May Auto Sales On The Upswing, Led By Chrysler – Forbes
May auto sales look like they will beat a Seasonally Adjusted Annual Rate of 16 million for the third month in a row.
That’s an important sign U.S. auto sales could finally regain pre-recession volumes after five years of healthy, but generally slow and steady growth. U.S. auto sales haven’t beat 16 million since 2007, when sales were 16.2 million.
Sales volume in 2014 might look similar to 2007, but profitability is the crucial difference compared with 2007. In that year, Chrysler, Ford and General Motors among them had more than $46 billion in losses despite the relatively high sales volume.
In 2014, Ford and GM have already booked a combined profit of more than $1.2 billion for the first quarter. The Chrysler Group (Chrysler, Dodge, Jeep, Ram, Fiat, Alfa Romeo) also said it expects to finish 2014 in the black despite a first-quarter net loss of $690 million due to “infrequent items.” Without those special items Chrysler said it would have made adjusted net income of $486 million.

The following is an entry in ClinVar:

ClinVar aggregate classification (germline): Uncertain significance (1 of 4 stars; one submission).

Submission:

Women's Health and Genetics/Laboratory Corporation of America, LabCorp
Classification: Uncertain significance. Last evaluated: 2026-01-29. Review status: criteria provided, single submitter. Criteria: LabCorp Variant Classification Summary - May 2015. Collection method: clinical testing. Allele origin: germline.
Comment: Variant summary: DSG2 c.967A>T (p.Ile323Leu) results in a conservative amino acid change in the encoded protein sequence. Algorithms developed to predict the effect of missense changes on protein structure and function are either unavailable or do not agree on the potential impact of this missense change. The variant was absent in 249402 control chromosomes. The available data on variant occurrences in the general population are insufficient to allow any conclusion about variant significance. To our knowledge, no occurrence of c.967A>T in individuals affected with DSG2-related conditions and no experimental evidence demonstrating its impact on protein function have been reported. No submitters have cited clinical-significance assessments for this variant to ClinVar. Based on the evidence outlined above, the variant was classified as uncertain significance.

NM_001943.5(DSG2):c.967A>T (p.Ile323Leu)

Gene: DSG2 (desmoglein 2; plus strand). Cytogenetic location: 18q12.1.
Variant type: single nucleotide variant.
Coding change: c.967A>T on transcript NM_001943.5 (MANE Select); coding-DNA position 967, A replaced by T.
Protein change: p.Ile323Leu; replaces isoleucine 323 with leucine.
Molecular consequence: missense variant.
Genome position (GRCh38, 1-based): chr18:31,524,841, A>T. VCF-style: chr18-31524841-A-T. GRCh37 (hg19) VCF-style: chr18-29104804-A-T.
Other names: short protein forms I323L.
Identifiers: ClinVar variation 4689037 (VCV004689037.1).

TrueCar, based in Santa Monica, Calif., said that based on online shopping, it expects the Chrysler Group to post the biggest percent increase in U.S. auto sales for the month of May of the top eight volume manufacturers.
TrueCar last week predicted May sales of about 189,000 for the Chrysler Group, an increase of 13.4 percent from a year ago. Edmunds.com, also in Santa Monica, had a similar forecast for Chrysler.
All the automakers are expected to announce May auto sales on Tuesday, June 3. Several forecasters said they expect May auto sales to top 1.5 million units.
That works out to a SAAR of about 16.1 million, according to LMC Automotive and J.D. Power and Associates. The SAAR is an estimate of what auto sales would be for a full year, based on sales for one month and adjusting for considerable seasonal variation in auto sales.